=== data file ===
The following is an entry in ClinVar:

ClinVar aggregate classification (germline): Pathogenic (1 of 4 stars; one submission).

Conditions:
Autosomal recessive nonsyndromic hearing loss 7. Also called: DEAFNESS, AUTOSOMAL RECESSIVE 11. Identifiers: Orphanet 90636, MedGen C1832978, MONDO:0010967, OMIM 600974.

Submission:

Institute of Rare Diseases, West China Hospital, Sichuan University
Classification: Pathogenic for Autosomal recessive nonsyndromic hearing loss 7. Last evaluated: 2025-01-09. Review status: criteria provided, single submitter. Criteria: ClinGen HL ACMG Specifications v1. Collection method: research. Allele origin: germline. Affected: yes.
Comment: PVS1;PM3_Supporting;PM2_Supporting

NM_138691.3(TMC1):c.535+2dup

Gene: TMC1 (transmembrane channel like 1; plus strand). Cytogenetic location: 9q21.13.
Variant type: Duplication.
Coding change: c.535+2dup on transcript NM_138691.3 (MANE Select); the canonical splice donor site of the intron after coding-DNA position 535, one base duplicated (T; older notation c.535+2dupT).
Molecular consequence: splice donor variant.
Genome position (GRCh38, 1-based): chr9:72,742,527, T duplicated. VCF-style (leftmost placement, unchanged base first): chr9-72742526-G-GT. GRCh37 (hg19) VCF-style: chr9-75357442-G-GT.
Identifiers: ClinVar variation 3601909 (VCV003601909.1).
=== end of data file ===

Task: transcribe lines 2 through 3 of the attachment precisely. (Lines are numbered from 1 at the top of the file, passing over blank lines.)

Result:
ClinVar aggregate classification (germline): Pathogenic (1 of 4 stars; one submission).

Conditions: